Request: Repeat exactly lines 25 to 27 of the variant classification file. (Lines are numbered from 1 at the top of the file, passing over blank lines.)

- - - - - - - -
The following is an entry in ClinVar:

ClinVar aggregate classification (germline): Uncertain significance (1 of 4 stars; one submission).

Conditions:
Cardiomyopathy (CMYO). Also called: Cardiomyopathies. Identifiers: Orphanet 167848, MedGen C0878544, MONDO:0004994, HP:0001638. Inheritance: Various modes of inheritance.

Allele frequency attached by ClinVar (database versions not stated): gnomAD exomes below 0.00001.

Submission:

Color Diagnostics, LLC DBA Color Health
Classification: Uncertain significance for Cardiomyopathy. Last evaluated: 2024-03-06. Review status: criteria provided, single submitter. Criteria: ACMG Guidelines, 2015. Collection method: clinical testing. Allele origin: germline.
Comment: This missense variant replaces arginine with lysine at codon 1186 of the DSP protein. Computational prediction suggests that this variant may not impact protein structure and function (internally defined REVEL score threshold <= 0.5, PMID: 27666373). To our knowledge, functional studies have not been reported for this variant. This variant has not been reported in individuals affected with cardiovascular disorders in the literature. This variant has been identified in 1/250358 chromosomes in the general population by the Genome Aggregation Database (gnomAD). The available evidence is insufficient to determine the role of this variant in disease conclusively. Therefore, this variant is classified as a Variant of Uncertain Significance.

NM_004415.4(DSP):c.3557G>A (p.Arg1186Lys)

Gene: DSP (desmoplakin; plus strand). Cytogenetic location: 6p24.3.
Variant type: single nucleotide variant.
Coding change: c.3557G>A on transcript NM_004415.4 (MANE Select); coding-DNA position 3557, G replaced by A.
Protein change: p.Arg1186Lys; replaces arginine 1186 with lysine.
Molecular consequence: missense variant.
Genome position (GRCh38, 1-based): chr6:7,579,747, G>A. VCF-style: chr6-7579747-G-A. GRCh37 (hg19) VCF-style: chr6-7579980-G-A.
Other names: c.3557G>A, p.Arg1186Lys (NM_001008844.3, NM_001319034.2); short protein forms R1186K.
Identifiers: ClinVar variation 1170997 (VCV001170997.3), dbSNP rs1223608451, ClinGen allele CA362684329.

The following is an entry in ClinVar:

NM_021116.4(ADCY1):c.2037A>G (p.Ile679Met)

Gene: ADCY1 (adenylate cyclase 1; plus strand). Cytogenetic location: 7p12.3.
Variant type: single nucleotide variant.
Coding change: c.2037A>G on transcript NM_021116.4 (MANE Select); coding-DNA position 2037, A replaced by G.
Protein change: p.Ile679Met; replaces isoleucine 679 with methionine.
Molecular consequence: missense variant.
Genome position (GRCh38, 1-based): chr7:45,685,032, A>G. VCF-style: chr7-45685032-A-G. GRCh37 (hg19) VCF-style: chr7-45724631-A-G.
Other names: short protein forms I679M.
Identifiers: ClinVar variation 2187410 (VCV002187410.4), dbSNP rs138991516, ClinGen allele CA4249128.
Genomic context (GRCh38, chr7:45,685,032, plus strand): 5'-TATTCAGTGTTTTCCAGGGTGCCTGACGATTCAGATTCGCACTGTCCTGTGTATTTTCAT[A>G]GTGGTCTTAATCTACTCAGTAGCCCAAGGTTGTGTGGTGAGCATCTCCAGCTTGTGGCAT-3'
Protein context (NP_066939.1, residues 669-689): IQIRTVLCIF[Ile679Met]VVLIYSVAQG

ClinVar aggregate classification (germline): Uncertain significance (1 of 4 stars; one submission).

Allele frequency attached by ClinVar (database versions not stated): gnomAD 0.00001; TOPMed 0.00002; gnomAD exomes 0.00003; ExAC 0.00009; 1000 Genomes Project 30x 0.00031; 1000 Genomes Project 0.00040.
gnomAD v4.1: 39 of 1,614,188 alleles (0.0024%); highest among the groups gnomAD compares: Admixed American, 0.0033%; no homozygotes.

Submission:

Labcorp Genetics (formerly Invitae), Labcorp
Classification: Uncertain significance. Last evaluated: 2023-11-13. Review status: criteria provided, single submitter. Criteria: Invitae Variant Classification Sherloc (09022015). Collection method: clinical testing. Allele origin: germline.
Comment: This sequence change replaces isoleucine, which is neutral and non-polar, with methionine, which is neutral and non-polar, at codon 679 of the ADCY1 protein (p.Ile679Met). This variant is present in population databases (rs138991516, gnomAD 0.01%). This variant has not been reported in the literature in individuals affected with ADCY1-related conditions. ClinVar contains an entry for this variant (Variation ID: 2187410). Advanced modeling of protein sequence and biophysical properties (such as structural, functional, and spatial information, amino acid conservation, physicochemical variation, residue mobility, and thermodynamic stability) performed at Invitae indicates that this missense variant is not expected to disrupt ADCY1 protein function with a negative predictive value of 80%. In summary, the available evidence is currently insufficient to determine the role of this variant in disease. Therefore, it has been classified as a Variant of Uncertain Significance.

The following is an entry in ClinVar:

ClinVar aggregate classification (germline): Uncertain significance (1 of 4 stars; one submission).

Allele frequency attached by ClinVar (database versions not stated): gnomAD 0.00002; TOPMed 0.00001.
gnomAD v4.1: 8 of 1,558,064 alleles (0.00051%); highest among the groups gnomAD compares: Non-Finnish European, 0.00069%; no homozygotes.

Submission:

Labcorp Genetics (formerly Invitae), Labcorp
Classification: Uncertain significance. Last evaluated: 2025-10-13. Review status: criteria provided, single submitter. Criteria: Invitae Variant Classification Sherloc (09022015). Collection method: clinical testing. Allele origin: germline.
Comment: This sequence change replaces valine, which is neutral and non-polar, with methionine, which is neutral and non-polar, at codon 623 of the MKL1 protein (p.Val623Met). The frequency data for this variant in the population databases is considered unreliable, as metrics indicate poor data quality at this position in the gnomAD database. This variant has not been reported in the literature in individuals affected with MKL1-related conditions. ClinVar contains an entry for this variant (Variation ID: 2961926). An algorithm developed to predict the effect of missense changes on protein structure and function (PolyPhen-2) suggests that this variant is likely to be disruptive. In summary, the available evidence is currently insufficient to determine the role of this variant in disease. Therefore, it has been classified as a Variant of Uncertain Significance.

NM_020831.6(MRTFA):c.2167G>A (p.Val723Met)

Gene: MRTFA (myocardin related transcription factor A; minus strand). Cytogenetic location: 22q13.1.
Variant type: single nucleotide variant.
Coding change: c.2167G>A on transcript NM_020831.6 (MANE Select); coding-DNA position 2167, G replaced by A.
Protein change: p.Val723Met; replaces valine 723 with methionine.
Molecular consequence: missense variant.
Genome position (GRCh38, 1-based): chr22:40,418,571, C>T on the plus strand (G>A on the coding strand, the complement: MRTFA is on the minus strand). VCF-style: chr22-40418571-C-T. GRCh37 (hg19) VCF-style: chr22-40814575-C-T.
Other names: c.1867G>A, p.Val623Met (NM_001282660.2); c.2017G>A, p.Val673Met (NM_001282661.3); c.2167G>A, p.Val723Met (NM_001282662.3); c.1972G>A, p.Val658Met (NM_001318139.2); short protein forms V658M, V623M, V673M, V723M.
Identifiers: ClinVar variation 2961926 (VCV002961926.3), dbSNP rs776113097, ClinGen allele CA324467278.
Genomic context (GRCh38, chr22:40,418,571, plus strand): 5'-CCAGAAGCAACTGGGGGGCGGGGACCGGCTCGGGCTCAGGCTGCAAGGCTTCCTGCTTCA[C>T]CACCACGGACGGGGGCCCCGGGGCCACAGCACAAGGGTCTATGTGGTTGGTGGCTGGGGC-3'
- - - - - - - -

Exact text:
Molecular consequence: missense variant.
Genome position (GRCh38, 1-based): chr7:45,685,032, A>G. VCF-style: chr7-45685032-A-G. GRCh37 (hg19) VCF-style: chr7-45724631-A-G.
Other names: short protein forms I679M.